• The ATO’s final ruling on borrowing arrangements for property within self-managed super funds, SMSFR 2012/1, is a positive one for investors, says SMSF Academy chief Aaron Dunn. He says the ruling provides practical illustrations to distinguish maintenance from improvement, in particular relating to the use of modern materials or replacements. “The scope available for improvements certainly makes this strategy appealing,” Dunn writes. “Fundamentally though, you need to ensure that the investment will stack up being held inside superannuation.”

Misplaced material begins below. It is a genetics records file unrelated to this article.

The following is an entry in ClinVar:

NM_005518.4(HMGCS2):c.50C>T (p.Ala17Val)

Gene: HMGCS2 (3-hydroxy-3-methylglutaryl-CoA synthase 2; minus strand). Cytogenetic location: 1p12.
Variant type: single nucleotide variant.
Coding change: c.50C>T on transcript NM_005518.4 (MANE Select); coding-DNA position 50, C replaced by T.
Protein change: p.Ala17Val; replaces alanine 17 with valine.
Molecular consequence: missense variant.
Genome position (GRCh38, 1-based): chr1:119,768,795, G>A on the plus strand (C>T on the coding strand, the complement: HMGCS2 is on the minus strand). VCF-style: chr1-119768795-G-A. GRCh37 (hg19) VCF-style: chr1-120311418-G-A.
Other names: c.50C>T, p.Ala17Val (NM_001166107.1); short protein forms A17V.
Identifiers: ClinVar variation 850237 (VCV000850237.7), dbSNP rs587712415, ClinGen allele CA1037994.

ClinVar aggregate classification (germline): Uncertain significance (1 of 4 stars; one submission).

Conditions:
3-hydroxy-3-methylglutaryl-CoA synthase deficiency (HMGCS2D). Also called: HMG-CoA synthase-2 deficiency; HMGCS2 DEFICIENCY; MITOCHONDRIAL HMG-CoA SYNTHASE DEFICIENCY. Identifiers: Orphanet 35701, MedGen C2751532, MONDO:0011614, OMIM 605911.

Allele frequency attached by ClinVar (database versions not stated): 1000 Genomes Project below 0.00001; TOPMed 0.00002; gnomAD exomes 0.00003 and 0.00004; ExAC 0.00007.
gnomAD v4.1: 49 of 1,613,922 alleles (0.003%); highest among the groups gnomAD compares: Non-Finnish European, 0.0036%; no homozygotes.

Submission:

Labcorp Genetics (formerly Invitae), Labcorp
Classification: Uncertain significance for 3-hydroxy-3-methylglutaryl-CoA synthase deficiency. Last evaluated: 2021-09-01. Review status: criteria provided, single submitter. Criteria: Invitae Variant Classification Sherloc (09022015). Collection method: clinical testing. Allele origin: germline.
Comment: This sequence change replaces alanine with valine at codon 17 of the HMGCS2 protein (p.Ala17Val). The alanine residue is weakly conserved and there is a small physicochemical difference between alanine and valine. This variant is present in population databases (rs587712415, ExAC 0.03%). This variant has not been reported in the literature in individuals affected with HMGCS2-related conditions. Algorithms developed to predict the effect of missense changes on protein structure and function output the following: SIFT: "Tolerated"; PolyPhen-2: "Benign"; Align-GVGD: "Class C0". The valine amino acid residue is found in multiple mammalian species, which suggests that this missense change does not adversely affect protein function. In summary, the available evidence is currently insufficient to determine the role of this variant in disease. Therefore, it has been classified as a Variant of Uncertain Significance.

• AMP Financial Services is looking to “industrialise” the SMSF sector, according to reports of comments by chief executive Craig Meller. AMP acquired a significant interest in the SMSF market through its AXA Asia Pacific takeover, and now controls administrator Multiport. Meller said the SMSF segment had been a “cottage industry”, but the time was now ripe for industrialisation in an area suited to financial planners who were prepared to work with accountants.

The information contained in this column should be treated as general advice only. It has not taken anyone’s specific circumstances into account. If you are considering a strategy such as those mentioned here, you are advised to consult your financial adviser, as some of the strategies used in these columns are highly complex and require high-level technical compliance.

Bruce Brammall is director of Castellan Financial Consulting and author of Debt Man Walking.